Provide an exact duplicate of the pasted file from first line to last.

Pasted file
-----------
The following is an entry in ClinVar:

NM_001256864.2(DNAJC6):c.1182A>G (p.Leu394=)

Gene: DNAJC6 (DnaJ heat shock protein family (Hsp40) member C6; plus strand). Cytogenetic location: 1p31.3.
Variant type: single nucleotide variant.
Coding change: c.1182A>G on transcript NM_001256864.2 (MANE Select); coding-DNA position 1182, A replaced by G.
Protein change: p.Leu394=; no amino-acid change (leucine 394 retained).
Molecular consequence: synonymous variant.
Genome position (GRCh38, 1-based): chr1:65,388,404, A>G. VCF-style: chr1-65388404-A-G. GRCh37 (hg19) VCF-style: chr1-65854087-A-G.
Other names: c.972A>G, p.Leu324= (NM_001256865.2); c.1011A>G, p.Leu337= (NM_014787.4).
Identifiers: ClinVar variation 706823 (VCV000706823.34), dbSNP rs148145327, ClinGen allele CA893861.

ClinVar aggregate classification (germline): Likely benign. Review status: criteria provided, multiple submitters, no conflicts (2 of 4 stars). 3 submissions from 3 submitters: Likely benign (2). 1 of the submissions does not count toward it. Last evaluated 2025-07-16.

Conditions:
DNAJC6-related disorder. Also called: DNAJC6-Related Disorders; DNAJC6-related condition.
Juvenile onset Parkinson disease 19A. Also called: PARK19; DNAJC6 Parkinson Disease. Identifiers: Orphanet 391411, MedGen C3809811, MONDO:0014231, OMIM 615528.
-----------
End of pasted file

The following is an entry in ClinVar:

NM_001256864.2(DNAJC6):c.1182A>G (p.Leu394=)

Gene: DNAJC6 (DnaJ heat shock protein family (Hsp40) member C6; plus strand). Cytogenetic location: 1p31.3.
Variant type: single nucleotide variant.
Coding change: c.1182A>G on transcript NM_001256864.2 (MANE Select); coding-DNA position 1182, A replaced by G.
Protein change: p.Leu394=; no amino-acid change (leucine 394 retained).
Molecular consequence: synonymous variant.
Genome position (GRCh38, 1-based): chr1:65,388,404, A>G. VCF-style: chr1-65388404-A-G. GRCh37 (hg19) VCF-style: chr1-65854087-A-G.
Other names: c.972A>G, p.Leu324= (NM_001256865.2); c.1011A>G, p.Leu337= (NM_014787.4).
Identifiers: ClinVar variation 706823 (VCV000706823.34), dbSNP rs148145327, ClinGen allele CA893861.

ClinVar aggregate classification (germline): Likely benign. Review status: criteria provided, multiple submitters, no conflicts (2 of 4 stars). 3 submissions from 3 submitters: Likely benign (2). 1 of the submissions does not count toward it. Last evaluated 2025-07-16.

Conditions:
DNAJC6-related disorder. Also called: DNAJC6-Related Disorders; DNAJC6-related condition.
Juvenile onset Parkinson disease 19A. Also called: PARK19; DNAJC6 Parkinson Disease. Identifiers: Orphanet 391411, MedGen C3809811, MONDO:0014231, OMIM 615528.